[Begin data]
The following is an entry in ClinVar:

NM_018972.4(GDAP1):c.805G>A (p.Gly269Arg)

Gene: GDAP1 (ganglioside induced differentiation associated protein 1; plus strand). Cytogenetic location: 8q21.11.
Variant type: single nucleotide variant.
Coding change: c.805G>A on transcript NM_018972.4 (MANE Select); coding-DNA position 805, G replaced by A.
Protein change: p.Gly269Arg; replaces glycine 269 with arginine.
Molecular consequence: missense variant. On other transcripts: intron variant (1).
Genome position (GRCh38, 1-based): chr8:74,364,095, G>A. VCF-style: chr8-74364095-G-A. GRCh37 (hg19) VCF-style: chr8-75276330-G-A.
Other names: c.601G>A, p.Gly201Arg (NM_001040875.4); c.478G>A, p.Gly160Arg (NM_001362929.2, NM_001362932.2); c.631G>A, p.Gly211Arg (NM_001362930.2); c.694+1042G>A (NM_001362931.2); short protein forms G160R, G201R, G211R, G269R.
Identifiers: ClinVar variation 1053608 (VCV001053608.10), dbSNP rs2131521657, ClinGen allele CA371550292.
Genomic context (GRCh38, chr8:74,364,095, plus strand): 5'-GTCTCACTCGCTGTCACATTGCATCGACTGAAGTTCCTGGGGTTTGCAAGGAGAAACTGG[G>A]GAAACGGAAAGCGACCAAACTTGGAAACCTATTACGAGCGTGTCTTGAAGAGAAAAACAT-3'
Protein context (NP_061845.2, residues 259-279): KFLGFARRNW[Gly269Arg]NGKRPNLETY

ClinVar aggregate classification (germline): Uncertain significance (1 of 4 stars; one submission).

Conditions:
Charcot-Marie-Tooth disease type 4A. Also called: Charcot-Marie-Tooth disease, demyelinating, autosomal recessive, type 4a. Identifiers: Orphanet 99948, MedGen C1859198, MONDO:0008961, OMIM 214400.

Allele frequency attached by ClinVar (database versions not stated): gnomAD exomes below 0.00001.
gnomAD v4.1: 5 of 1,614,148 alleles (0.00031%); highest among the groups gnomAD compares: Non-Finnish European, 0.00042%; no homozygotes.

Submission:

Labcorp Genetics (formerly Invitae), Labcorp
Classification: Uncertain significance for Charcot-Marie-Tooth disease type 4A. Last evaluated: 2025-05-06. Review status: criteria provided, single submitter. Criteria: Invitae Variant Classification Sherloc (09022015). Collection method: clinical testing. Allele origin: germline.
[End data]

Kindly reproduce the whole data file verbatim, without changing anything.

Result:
The following is an entry in ClinVar:

NM_018972.4(GDAP1):c.805G>A (p.Gly269Arg)

Gene: GDAP1 (ganglioside induced differentiation associated protein 1; plus strand). Cytogenetic location: 8q21.11.
Variant type: single nucleotide variant.
Coding change: c.805G>A on transcript NM_018972.4 (MANE Select); coding-DNA position 805, G replaced by A.
Protein change: p.Gly269Arg; replaces glycine 269 with arginine.
Molecular consequence: missense variant. On other transcripts: intron variant (1).
Genome position (GRCh38, 1-based): chr8:74,364,095, G>A. VCF-style: chr8-74364095-G-A. GRCh37 (hg19) VCF-style: chr8-75276330-G-A.
Other names: c.601G>A, p.Gly201Arg (NM_001040875.4); c.478G>A, p.Gly160Arg (NM_001362929.2, NM_001362932.2); c.631G>A, p.Gly211Arg (NM_001362930.2); c.694+1042G>A (NM_001362931.2); short protein forms G160R, G201R, G211R, G269R.
Identifiers: ClinVar variation 1053608 (VCV001053608.10), dbSNP rs2131521657, ClinGen allele CA371550292.
Genomic context (GRCh38, chr8:74,364,095, plus strand): 5'-GTCTCACTCGCTGTCACATTGCATCGACTGAAGTTCCTGGGGTTTGCAAGGAGAAACTGG[G>A]GAAACGGAAAGCGACCAAACTTGGAAACCTATTACGAGCGTGTCTTGAAGAGAAAAACAT-3'
Protein context (NP_061845.2, residues 259-279): KFLGFARRNW[Gly269Arg]NGKRPNLETY

ClinVar aggregate classification (germline): Uncertain significance (1 of 4 stars; one submission).

Conditions:
Charcot-Marie-Tooth disease type 4A. Also called: Charcot-Marie-Tooth disease, demyelinating, autosomal recessive, type 4a. Identifiers: Orphanet 99948, MedGen C1859198, MONDO:0008961, OMIM 214400.

Allele frequency attached by ClinVar (database versions not stated): gnomAD exomes below 0.00001.
gnomAD v4.1: 5 of 1,614,148 alleles (0.00031%); highest among the groups gnomAD compares: Non-Finnish European, 0.00042%; no homozygotes.

Submission:

Labcorp Genetics (formerly Invitae), Labcorp
Classification: Uncertain significance for Charcot-Marie-Tooth disease type 4A. Last evaluated: 2025-05-06. Review status: criteria provided, single submitter. Criteria: Invitae Variant Classification Sherloc (09022015). Collection method: clinical testing. Allele origin: germline.